Basic Bike Maintenance

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On the right you can see the barrel adjusters for the shifters (top) and the brake lever (bottom)

There are two ways to remedy that: for small adjustments, there are two little barrel adjusters on the brake levers. If you loosen those, you’ll tighten up the cable slightly and restore a bit of braking power. I’ve never noticed those before – now I see them on every bike I look at. Those are good for smaller adjustments, but as you can imagine you only have so much thread on the barrels.

Loosen the screw on the right, squeeze the brake together then pick up some cable slack.

The other way is to tighten the cable at the brake. Again that’s not as big a deal as it was 25 years ago when I had my last go at bike maintenance. Before you make any adjustments here, make sure you tighten the barrel adjusters (thereby loosening the cable as much as possible so that you have the most amount of adjustability later on).

Now comes the tricky part:

Push your brake together with one hand and loosen the cable with the other. You can squeeze the pads almost completely onto the rim, and when the cable is loose let go ever so slightly. Quickly tighten the cable and give your wheel a spin. If your brake pads are too close to the rim, just loosen the cable slightly with the barrel adjuster.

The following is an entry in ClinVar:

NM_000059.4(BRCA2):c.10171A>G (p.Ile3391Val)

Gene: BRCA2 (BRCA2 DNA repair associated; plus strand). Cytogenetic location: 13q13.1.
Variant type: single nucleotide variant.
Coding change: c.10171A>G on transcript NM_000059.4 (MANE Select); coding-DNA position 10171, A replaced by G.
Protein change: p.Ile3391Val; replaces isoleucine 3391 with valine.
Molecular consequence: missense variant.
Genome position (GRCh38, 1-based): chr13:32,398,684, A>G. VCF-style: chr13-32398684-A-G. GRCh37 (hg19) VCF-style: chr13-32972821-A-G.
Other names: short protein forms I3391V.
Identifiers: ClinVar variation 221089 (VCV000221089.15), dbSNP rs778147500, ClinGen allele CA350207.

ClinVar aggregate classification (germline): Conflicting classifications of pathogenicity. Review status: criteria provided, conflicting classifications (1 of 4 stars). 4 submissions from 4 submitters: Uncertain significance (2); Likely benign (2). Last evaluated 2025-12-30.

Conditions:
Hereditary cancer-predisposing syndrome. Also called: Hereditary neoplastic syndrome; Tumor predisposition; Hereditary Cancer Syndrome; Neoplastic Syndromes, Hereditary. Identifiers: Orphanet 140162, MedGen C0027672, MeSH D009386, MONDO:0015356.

Adjusting you Gears

To adjust the rear derailleur, the screw with the cable sticking out is the one to loosen. Don't twiddle with any of the other screws!

The same principle applies as with the brakes: your cable stretches over time. Again you’ll find barrel adjusters either at the shifters on the handle bars, or you’ll find them further back at the gears. Use those for small adjustments and the cable tightening technique if you need to tighten the cable even more.

To see how much slack your cables have, you need to put the front derailleur into lowest gear (i.e. onto the smallest sprocket). That way the cable is most relaxed. The rear derailleur needs to be on the highest gear (i.e. also on the smallest sprocket) for the cable to be relaxed.

Again tighten your barrel adjusters as much as possible (thereby tightening the cable) and see if you need to pick up any slack. Test shift the gears (easy on a maintenance stand) and see if they go in with no hassle. If they slip, keep tweaking.


Well worth the effort. We’ve also covered how to fix a flat tyre (not covered here) and I was under the impression that any question would have been answered (including how to bleed disc brakes and other difficult subjects).

I reccommend attending one of those workshops yourself. You’ll get a lot out of this, and knowing these simple prodecures will keep your bike running much better and you don’t have to shill out on mechanics charges if you do this yourself.

Thanks Evans 😉

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